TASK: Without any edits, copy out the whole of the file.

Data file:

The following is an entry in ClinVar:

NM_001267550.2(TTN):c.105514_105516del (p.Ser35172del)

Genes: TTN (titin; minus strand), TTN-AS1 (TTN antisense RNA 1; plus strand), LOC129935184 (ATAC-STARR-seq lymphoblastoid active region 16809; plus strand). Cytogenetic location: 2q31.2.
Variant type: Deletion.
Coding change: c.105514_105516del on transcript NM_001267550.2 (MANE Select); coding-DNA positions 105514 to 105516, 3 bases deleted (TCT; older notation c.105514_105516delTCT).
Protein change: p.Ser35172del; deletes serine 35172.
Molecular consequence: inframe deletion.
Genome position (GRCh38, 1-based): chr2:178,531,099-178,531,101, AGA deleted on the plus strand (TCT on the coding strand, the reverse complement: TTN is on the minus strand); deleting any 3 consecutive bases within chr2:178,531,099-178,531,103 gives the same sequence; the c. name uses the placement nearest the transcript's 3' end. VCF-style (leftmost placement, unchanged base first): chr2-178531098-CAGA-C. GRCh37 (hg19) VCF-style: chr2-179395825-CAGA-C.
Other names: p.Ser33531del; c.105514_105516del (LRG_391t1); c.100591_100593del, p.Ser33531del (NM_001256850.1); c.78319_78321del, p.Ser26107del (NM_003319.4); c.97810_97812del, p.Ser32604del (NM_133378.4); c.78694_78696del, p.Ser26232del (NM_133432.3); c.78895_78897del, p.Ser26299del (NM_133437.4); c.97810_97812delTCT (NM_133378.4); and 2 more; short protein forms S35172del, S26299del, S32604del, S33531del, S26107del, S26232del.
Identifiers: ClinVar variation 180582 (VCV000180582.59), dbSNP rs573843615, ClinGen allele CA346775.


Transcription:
The following is an entry in ClinVar:

NM_001267550.2(TTN):c.105514_105516del (p.Ser35172del)

Genes: TTN (titin; minus strand), TTN-AS1 (TTN antisense RNA 1; plus strand), LOC129935184 (ATAC-STARR-seq lymphoblastoid active region 16809; plus strand). Cytogenetic location: 2q31.2.
Variant type: Deletion.
Coding change: c.105514_105516del on transcript NM_001267550.2 (MANE Select); coding-DNA positions 105514 to 105516, 3 bases deleted (TCT; older notation c.105514_105516delTCT).
Protein change: p.Ser35172del; deletes serine 35172.
Molecular consequence: inframe deletion.
Genome position (GRCh38, 1-based): chr2:178,531,099-178,531,101, AGA deleted on the plus strand (TCT on the coding strand, the reverse complement: TTN is on the minus strand); deleting any 3 consecutive bases within chr2:178,531,099-178,531,103 gives the same sequence; the c. name uses the placement nearest the transcript's 3' end. VCF-style (leftmost placement, unchanged base first): chr2-178531098-CAGA-C. GRCh37 (hg19) VCF-style: chr2-179395825-CAGA-C.
Other names: p.Ser33531del; c.105514_105516del (LRG_391t1); c.100591_100593del, p.Ser33531del (NM_001256850.1); c.78319_78321del, p.Ser26107del (NM_003319.4); c.97810_97812del, p.Ser32604del (NM_133378.4); c.78694_78696del, p.Ser26232del (NM_133432.3); c.78895_78897del, p.Ser26299del (NM_133437.4); c.97810_97812delTCT (NM_133378.4); and 2 more; short protein forms S35172del, S26299del, S32604del, S33531del, S26107del, S26232del.
Identifiers: ClinVar variation 180582 (VCV000180582.59), dbSNP rs573843615, ClinGen allele CA346775.